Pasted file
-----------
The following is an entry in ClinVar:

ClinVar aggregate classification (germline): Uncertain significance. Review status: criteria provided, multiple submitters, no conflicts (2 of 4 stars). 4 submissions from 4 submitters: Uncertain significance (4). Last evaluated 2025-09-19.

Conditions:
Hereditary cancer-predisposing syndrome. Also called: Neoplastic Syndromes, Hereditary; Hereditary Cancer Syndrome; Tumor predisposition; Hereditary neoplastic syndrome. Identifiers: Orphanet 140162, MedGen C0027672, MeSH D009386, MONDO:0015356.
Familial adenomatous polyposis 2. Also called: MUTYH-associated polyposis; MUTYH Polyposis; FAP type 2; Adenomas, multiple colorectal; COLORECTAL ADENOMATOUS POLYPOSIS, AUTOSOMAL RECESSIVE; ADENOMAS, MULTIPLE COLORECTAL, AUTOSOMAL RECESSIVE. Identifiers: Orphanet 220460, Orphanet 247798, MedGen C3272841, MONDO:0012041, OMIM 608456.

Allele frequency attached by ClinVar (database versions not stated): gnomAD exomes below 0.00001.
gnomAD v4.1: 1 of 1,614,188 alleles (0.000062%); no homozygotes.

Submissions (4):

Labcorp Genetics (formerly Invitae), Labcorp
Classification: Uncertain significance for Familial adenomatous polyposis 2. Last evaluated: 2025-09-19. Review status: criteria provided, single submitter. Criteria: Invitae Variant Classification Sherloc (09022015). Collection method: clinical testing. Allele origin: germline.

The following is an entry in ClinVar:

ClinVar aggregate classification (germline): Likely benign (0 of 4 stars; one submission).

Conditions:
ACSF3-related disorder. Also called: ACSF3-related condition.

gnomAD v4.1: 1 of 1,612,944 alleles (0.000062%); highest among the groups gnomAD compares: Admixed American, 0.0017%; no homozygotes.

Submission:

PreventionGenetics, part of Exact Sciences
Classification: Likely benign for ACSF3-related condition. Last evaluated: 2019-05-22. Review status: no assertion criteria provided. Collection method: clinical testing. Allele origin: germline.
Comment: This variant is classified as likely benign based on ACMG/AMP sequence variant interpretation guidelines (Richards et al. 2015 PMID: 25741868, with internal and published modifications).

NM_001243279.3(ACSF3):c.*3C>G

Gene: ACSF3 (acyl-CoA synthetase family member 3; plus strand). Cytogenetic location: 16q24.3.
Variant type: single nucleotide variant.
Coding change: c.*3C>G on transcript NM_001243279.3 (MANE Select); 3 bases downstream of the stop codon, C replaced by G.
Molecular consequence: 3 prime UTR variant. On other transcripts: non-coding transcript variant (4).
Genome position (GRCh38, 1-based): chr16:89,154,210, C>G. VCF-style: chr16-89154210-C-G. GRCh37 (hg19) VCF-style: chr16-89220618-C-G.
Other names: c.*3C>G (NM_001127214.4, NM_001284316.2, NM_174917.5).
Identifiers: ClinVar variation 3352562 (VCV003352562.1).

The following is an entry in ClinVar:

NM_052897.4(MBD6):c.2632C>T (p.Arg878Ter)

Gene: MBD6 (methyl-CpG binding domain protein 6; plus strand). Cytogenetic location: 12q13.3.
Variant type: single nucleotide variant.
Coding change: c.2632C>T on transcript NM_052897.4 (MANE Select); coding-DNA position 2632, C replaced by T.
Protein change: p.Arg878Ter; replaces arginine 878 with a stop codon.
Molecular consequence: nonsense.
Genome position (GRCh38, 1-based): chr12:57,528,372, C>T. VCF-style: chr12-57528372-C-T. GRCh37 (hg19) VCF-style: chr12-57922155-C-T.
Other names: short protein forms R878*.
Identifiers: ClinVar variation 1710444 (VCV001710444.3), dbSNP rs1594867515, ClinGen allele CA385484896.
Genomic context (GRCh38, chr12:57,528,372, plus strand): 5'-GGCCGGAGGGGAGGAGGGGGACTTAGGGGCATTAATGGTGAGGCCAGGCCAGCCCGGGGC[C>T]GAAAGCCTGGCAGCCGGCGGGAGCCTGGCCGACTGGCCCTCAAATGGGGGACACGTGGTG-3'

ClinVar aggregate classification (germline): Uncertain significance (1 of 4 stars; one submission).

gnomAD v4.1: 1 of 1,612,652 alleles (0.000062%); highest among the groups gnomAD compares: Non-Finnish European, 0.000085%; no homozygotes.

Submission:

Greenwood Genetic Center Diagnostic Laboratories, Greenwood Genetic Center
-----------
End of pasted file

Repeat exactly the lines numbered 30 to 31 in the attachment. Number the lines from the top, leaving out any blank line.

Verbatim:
Gene: MBD6 (methyl-CpG binding domain protein 6; plus strand). Cytogenetic location: 12q13.3.
Variant type: single nucleotide variant.